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Victoria Planning Provisions Amendment

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Georgie Wettenhall
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Insight:

This state-wide initiative aims to enable stronger stormwater management planning provisions for urban development and clearer integrated water management planning policies

The drivers

Planning reforms provide a pathway to achieve consistent and effective urban water management in Victoria

Despite significant policy support for water sensitive urban design (WSUD) and advances in WSUD practice, Victoria’s policy and regulatory framework for stormwater management (including the Urban Stormwater Best Practice Environmental Management Guidelines, BPEM) was fragmented and incomplete. Reforms were needed to reduce dependence on individual local planning policy responses to achieve WSUD across commercial and industrial development, and to support the Victorian Government’s priorities to protect the long term health of urban waterways and maintain the resilience of the state’s towns and cities.

Previously, only residential subdivisions and apartments were required to meet the state’s stormwater management requirements (BPEM). The PPF also did not adequately reflect contemporary approaches and government policy related to IWM and planning.

In 2018, the Minister for Planning established the Improving Stormwater Management Advisory Committee to provide advice on possible improvements to stormwater management. Following extensive consultation with stakeholders and the public, the Committee identified 18 short- and long-term recommendations to address the issues surrounding IWM, including planning reforms to help improve stormwater management in Victoria.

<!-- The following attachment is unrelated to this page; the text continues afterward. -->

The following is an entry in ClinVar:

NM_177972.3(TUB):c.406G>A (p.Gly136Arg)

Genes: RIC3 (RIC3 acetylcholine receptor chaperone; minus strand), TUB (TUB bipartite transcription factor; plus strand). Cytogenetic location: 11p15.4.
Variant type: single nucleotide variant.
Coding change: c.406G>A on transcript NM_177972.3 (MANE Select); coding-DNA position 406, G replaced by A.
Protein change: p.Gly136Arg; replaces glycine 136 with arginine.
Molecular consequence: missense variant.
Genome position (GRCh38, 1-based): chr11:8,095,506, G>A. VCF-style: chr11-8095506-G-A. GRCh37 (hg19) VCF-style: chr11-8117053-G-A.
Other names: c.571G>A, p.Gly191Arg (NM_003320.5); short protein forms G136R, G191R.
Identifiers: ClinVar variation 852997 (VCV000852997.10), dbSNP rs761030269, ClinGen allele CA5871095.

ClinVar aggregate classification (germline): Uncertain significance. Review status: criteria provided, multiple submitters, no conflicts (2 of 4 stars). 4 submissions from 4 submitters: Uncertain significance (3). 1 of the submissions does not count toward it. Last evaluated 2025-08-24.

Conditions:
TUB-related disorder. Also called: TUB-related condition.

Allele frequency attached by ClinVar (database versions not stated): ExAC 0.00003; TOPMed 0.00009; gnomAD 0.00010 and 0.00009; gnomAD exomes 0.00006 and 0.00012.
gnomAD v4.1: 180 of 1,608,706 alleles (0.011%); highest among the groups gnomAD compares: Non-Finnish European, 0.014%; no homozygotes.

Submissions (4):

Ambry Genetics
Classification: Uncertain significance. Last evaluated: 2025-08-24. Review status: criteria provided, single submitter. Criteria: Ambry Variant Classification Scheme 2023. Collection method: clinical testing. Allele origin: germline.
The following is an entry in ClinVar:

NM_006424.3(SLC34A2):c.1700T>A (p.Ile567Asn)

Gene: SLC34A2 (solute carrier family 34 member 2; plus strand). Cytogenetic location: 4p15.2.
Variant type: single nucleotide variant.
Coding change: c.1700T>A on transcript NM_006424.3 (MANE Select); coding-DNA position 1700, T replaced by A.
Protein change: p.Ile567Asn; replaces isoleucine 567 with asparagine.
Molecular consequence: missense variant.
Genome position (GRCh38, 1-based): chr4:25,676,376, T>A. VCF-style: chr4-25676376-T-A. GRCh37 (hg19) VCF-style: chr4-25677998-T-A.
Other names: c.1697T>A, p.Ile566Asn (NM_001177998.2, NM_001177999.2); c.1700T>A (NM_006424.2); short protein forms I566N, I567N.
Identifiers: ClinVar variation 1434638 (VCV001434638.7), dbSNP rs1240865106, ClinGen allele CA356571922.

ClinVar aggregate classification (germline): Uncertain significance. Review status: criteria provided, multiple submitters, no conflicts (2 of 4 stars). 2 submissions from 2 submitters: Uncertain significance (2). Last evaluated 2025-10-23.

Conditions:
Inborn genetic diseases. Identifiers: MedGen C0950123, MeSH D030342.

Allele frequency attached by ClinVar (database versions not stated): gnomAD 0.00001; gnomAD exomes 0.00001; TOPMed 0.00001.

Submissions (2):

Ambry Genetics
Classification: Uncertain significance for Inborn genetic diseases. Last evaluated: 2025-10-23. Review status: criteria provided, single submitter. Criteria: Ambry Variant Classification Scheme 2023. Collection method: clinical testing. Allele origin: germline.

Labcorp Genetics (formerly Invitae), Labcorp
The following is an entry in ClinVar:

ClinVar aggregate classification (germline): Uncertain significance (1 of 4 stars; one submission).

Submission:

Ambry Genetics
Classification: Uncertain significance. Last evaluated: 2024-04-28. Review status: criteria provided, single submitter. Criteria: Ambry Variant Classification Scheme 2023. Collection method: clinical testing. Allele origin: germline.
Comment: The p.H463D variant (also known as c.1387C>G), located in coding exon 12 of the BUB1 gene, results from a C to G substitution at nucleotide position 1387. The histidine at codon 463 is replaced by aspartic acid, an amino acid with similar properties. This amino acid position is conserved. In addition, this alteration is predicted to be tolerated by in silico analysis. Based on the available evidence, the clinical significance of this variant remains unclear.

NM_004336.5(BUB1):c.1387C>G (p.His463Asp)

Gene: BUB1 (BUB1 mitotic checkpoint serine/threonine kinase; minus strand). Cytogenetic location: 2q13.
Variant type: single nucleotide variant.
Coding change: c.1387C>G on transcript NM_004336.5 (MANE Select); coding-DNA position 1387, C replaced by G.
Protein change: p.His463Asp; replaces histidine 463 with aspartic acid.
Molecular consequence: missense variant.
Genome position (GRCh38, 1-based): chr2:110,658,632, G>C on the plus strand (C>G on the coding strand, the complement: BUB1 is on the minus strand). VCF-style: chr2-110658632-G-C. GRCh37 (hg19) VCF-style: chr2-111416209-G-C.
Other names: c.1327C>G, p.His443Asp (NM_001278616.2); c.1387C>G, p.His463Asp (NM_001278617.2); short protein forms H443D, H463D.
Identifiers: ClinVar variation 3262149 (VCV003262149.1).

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Location

Victoria

Dates

September 2020

Participants

Download

Full Case study

Contact

Georgie Wettenhall
Content Manager
Get in touch
Partner with us

The outcomes

Cities providing ecosystem services

  • Stronger IWM approach – Urban water will be planned in an integrated way to mitigate its impacts on the environment, property and public safety, and provide cooling, local habitat and amenity benefits.

Cities as water supply catchments

  • Reduced impact on urban waterways and the bay – Improve the quality of stormwater runoff from most forms of urban development entering local waterways and reduce the rate of nutrient and sediment loads.
  • Alternative water supplies – Promote stormwater harvesting.

Cities comprising water sensitive communities

  • Building knowledge – Improve water literacy in the development community and drive behaviour change through additional support and capacity building.
  • Consistent policy – A clear and consistent statewide policy framework will enable the planning system to better manage the environmental issues

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